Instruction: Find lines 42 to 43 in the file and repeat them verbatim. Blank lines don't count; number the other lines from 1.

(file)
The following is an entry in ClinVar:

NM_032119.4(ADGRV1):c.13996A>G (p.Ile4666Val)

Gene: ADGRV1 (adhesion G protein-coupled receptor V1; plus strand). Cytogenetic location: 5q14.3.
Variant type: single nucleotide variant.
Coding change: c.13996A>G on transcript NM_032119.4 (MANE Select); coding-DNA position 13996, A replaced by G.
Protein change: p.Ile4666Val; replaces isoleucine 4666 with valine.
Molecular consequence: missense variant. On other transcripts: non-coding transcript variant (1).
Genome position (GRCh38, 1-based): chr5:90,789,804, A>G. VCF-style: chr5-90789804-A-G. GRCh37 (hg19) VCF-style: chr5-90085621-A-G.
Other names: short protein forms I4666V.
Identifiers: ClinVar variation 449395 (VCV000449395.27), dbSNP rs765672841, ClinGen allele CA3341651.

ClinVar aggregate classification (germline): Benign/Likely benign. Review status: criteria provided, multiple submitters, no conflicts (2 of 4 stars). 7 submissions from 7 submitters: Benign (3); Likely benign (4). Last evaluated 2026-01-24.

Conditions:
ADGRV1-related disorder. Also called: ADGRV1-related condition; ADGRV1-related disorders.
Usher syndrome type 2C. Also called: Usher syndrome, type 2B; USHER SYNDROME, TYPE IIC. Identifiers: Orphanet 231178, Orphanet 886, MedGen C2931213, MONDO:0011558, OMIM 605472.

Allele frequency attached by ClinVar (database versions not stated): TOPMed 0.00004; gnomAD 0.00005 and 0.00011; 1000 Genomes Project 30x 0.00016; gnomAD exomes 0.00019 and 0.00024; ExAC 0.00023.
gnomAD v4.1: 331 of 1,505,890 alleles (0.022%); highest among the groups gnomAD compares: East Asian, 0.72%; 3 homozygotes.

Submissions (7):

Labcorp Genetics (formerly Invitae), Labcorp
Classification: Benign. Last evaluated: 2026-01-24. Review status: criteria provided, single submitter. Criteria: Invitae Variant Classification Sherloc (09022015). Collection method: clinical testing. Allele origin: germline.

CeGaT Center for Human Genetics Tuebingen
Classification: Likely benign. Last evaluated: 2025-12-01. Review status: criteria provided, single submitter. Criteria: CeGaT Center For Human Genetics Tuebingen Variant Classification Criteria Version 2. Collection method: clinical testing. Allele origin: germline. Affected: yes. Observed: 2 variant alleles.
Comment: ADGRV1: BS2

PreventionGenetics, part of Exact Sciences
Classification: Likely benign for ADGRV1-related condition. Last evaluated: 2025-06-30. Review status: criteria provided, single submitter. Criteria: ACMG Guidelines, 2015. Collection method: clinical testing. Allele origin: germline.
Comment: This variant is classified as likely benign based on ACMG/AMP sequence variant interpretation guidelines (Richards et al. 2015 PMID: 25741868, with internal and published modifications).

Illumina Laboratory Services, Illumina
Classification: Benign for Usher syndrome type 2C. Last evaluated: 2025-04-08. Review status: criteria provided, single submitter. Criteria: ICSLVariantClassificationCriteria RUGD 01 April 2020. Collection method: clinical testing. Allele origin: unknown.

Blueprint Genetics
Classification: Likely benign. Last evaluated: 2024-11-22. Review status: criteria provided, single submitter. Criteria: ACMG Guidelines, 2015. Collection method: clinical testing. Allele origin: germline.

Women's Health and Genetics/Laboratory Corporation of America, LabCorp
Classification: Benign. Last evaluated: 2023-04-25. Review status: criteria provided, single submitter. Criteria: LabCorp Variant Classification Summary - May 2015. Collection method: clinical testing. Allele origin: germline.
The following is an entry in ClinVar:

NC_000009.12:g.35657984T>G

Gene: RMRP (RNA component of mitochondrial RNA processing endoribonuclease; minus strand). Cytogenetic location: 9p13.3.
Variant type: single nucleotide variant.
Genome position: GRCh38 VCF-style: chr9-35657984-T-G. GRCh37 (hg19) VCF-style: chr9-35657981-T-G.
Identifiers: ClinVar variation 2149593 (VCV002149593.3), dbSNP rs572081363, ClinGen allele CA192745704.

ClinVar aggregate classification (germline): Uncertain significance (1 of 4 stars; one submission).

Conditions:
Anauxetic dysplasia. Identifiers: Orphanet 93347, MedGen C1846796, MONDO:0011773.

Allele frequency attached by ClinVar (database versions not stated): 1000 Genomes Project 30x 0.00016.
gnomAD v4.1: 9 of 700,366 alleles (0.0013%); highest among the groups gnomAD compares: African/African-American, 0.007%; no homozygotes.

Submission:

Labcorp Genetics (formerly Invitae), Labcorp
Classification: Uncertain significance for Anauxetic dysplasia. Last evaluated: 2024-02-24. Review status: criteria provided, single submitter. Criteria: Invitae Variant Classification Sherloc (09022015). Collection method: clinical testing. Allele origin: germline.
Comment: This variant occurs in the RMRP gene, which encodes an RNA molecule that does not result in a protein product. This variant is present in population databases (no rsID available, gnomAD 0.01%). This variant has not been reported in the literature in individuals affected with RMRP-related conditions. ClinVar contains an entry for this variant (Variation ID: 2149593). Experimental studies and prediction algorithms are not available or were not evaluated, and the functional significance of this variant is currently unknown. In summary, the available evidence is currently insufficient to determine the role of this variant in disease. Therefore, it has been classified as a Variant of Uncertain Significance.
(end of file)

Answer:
gnomAD v4.1: 9 of 700,366 alleles (0.0013%); highest among the groups gnomAD compares: African/African-American, 0.007%; no homozygotes.

Submission: